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Misquoting Jesus: The Story Behind Who Changed the Bible and Why Hardcover – Nov 2005

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Product details

  • Hardcover: 242 pages
  • Publisher: HarperOne; First Edition edition (Nov. 2005)
  • Language: English
  • ISBN-10: 0060738170
  • ISBN-13: 978-0060738174
  • Product Dimensions: 15.2 x 2.3 x 22.9 cm
  • Average Customer Review: 4.1 out of 5 stars  See all reviews (52 customer reviews)
  • Amazon Bestsellers Rank: 497,089 in Books (See Top 100 in Books)

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Product Description

About the Author

Bart D. Ehrman is the author of more than twenty books, including the New York Times bestselling Misquoting Jesus and God's Problem. Ehrman is the James A. Gray Distinguished Professor of Religious Studies at the University of North Carolina, Chapel Hill, and is a leading authority on the Bible and the life of Jesus. He has been featured in Time and has appeared on Dateline NBC, The Daily Show with Jon Stewart, CNN, the History Channel, major NPR shows, and other top media outlets. He lives in Durham, N.C.

Inside This Book

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First Sentence
More than almost anything I've ever written about, the subject of this book has been on my mind for the past thirty years, since I was in my late teens and just beginning my study of the New Testament. Read the first page
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Front Cover | Copyright | Table of Contents | Excerpt | Index | Back Cover
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Customer Reviews

4.1 out of 5 stars

Most Helpful Customer Reviews

110 of 116 people found the following review helpful By calmly on 16 Oct. 2007
Format: Paperback
Ehrman's "The Orthodox Corruption of Scripture" covers similar ground but seems addressed primarily to scholars. This popular presentation is not only considerably more readable for the lay reader but has a superb, open introduction by Ehrman in which he details his path from a born-again believer to the mature scholar he is today, who appreciates the Bible but sees it as the work of human beings who may "... have to figure out how to live and what to believe on our own, without setting the Bible up as a false idol ..." Strong words indeed and a challenge to those who have not yet read this book or, having read it, remain unable to accept even the factual aspects of Ehrman's presentation.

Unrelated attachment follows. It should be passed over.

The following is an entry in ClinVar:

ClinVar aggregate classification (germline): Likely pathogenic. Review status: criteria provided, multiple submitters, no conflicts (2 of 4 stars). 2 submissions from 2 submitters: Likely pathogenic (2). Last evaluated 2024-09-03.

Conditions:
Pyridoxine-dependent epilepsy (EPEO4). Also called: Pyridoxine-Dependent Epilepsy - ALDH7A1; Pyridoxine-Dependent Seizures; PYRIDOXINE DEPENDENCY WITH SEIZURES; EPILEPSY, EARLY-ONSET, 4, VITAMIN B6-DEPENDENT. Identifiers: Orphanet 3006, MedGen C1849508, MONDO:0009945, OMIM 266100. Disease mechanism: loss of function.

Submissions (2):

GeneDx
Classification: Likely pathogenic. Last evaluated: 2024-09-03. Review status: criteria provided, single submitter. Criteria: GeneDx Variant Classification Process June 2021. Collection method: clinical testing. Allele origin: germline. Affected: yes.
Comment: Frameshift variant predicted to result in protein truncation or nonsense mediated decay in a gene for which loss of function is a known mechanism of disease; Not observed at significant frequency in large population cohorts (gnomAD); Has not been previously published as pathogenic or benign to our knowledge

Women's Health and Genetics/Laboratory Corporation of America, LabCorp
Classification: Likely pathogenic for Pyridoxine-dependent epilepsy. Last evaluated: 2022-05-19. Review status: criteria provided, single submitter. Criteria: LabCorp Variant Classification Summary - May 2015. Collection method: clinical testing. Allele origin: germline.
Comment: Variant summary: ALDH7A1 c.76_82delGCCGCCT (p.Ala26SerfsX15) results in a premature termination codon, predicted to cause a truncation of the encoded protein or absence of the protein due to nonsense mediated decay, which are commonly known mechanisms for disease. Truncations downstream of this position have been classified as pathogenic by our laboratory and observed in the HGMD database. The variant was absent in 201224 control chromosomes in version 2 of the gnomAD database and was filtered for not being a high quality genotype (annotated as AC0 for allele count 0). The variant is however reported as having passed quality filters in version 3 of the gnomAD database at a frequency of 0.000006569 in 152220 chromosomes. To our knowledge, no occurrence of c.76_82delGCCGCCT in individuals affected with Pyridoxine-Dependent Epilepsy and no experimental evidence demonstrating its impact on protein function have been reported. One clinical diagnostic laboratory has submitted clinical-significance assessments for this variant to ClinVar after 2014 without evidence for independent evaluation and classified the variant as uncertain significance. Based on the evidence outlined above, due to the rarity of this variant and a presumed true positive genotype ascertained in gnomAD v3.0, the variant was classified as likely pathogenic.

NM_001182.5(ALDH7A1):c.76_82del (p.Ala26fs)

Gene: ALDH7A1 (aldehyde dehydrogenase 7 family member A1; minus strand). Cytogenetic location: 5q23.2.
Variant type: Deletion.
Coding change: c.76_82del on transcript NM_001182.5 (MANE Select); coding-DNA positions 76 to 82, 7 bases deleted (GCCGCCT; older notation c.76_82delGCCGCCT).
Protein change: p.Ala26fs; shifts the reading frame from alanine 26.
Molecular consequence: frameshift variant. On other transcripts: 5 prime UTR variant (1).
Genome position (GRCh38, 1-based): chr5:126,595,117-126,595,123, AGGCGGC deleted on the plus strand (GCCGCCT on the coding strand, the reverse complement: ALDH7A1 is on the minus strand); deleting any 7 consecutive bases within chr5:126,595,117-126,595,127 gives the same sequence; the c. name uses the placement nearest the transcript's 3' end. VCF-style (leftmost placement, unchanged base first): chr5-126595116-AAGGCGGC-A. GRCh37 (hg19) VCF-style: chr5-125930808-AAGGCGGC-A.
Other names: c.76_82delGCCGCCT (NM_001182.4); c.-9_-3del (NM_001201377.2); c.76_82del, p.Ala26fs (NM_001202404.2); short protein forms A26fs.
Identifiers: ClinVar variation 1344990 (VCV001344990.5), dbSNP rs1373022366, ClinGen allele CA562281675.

Ehrman explains textual criticism for lay people with examples. He exposes the problem that the present versions of the Bible have: besides having been copied over centuries and translated, they are derived from multiple differing versions, such that even scholars don't know in places what the original words of the Bible were.

Ehrman, since his youth, has had a deep and authentic interest in how the Bible came down to us. You may disagree with him in part or even whole as to his speculations but he's made a gifted and sincere effort to share with you what he has learned. He's no salesman. If you read it with an open mind, you may never regard the Bible in the same way again.
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4 of 4 people found the following review helpful By h20man on 20 Oct. 2012
Format: Hardcover
Despite the provocative title, this book is for the most part simply an easy to read introduction to the field of New Testament textual criticism. It provides a fascinating account of the history of the New Testament, including a detailed explanation of why there are variants between the ancient New Testament manuscripts, and the methods used by scholars today to determine which of these are the most likely to be the original text.

The introduction provides Ehrman's own story, of how he became a "born again" Christian at high school, and adopted the belief that the bible is the "inerrant word of God." Ehrman's study of textual criticism challenged this view, however, and his understanding of the bible and his beliefs have changed as a result.

Chapters 1 - 3 outline the broad history of the New Testament, and raise the primary problem this book is concerned with: that the scribes who made the earliest copies of the New Testament texts were usually untrained, and as a result they made numerous mistakes and alterations. As a result there are literally tens of thousands of variations that exist between the surviving manuscripts we have today.